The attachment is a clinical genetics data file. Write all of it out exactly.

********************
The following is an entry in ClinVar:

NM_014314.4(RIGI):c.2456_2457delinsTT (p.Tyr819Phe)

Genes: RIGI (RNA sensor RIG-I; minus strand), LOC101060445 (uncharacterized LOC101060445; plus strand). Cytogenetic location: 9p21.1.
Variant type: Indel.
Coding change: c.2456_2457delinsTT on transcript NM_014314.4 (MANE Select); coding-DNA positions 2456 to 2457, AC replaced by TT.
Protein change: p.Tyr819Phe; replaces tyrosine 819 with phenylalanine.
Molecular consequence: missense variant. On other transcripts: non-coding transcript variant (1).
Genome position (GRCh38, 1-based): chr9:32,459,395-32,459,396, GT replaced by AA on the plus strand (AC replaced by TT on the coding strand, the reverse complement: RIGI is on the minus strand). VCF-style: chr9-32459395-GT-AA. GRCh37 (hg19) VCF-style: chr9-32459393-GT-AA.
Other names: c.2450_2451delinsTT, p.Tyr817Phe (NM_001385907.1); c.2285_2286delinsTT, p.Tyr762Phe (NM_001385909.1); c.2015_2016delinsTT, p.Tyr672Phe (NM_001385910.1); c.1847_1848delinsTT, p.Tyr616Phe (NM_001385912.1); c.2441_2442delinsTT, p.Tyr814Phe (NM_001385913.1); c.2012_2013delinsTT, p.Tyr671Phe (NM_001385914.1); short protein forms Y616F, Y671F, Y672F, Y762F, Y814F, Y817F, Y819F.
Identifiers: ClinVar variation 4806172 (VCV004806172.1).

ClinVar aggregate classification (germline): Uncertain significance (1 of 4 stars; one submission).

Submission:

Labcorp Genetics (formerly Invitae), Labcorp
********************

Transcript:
The following is an entry in ClinVar:

NM_014314.4(RIGI):c.2456_2457delinsTT (p.Tyr819Phe)

Genes: RIGI (RNA sensor RIG-I; minus strand), LOC101060445 (uncharacterized LOC101060445; plus strand). Cytogenetic location: 9p21.1.
Variant type: Indel.
Coding change: c.2456_2457delinsTT on transcript NM_014314.4 (MANE Select); coding-DNA positions 2456 to 2457, AC replaced by TT.
Protein change: p.Tyr819Phe; replaces tyrosine 819 with phenylalanine.
Molecular consequence: missense variant. On other transcripts: non-coding transcript variant (1).
Genome position (GRCh38, 1-based): chr9:32,459,395-32,459,396, GT replaced by AA on the plus strand (AC replaced by TT on the coding strand, the reverse complement: RIGI is on the minus strand). VCF-style: chr9-32459395-GT-AA. GRCh37 (hg19) VCF-style: chr9-32459393-GT-AA.
Other names: c.2450_2451delinsTT, p.Tyr817Phe (NM_001385907.1); c.2285_2286delinsTT, p.Tyr762Phe (NM_001385909.1); c.2015_2016delinsTT, p.Tyr672Phe (NM_001385910.1); c.1847_1848delinsTT, p.Tyr616Phe (NM_001385912.1); c.2441_2442delinsTT, p.Tyr814Phe (NM_001385913.1); c.2012_2013delinsTT, p.Tyr671Phe (NM_001385914.1); short protein forms Y616F, Y671F, Y672F, Y762F, Y814F, Y817F, Y819F.
Identifiers: ClinVar variation 4806172 (VCV004806172.1).

ClinVar aggregate classification (germline): Uncertain significance (1 of 4 stars; one submission).

Submission:

Labcorp Genetics (formerly Invitae), Labcorp